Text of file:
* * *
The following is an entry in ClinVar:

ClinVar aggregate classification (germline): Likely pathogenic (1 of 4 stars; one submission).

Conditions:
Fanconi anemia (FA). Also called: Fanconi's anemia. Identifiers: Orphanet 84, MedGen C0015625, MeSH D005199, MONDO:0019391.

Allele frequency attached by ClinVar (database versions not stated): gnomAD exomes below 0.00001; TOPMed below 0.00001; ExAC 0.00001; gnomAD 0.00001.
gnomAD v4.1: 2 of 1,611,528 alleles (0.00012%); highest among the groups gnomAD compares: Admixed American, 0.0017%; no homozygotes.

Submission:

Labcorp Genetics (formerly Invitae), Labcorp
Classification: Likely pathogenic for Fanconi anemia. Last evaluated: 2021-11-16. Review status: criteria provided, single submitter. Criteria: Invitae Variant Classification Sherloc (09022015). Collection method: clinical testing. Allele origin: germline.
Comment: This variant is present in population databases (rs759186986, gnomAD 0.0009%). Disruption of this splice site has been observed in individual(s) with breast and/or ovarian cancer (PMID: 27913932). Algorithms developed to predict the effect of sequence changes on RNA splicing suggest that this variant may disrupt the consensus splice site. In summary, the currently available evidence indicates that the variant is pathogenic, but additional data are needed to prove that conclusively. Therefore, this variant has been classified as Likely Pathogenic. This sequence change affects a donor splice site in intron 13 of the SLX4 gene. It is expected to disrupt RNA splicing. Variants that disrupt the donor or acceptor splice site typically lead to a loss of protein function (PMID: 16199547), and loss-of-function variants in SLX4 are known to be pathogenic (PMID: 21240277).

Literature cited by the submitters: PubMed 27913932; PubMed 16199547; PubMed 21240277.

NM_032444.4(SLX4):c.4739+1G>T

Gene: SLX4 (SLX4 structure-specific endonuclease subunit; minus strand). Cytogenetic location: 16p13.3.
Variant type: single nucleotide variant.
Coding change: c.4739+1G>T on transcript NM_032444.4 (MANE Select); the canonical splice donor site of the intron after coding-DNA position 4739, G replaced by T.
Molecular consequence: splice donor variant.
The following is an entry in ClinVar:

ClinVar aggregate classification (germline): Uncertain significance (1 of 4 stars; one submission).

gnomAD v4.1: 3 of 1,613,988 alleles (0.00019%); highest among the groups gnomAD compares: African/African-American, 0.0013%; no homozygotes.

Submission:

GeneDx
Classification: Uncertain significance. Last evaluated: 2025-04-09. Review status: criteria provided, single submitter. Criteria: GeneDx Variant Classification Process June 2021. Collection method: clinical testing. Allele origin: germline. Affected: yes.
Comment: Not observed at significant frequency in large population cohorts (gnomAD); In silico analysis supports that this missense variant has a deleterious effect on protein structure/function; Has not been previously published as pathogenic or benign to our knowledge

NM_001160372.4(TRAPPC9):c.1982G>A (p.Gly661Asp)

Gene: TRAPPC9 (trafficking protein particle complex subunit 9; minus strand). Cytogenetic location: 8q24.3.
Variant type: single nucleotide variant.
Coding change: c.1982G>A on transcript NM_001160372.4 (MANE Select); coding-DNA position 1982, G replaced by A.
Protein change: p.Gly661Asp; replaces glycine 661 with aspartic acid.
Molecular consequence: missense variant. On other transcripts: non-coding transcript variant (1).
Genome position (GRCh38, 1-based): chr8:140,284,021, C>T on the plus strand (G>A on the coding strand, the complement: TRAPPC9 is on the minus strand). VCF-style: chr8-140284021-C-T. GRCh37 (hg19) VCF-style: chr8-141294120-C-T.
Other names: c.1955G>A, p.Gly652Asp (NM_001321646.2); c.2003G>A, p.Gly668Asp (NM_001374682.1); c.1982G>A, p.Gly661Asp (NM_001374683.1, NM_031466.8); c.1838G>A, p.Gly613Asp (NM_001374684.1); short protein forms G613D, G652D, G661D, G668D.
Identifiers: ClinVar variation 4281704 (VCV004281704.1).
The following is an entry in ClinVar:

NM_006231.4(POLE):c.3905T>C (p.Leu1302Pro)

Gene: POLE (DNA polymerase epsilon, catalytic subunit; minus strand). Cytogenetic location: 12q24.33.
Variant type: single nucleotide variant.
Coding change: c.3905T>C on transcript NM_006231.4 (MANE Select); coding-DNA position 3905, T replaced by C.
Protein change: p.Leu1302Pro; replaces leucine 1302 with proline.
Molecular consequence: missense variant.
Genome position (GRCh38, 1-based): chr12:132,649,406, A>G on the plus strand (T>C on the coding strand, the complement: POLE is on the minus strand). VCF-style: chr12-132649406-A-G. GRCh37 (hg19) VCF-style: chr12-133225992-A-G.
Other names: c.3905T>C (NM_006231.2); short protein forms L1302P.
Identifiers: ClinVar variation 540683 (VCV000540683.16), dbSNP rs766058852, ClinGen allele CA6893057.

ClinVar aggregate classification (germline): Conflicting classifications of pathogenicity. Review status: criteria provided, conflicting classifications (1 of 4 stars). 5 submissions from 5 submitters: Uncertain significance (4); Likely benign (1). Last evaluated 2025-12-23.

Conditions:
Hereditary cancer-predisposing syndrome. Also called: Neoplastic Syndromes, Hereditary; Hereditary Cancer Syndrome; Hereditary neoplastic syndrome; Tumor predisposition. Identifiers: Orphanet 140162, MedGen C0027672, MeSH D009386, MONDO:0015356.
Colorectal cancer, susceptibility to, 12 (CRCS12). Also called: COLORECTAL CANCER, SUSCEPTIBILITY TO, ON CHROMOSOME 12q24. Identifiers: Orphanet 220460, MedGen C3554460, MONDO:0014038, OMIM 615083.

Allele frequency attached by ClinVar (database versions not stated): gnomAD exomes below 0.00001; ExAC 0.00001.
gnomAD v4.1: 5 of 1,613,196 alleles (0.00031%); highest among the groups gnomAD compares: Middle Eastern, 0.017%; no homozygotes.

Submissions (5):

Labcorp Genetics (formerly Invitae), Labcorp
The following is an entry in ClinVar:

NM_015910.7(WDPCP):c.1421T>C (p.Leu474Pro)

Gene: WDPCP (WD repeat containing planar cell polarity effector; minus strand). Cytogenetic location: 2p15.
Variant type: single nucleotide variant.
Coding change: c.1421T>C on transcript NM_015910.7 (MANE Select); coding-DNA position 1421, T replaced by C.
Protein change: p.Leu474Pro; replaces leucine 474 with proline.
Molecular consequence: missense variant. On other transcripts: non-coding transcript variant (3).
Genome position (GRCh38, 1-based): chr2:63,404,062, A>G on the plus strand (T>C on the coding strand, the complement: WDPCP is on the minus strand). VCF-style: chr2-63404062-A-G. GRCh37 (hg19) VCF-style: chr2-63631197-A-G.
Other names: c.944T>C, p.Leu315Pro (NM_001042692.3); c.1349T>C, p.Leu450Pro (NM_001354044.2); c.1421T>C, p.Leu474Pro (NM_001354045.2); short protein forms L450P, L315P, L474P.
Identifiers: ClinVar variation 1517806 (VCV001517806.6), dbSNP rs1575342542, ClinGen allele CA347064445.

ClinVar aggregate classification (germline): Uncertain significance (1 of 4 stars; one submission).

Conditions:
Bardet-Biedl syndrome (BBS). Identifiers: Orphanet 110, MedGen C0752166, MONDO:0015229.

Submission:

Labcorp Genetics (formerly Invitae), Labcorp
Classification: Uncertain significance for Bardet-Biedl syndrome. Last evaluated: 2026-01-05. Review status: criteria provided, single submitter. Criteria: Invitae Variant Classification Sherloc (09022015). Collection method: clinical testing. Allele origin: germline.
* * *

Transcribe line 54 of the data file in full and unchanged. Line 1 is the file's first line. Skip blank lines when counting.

Variant type: single nucleotide variant.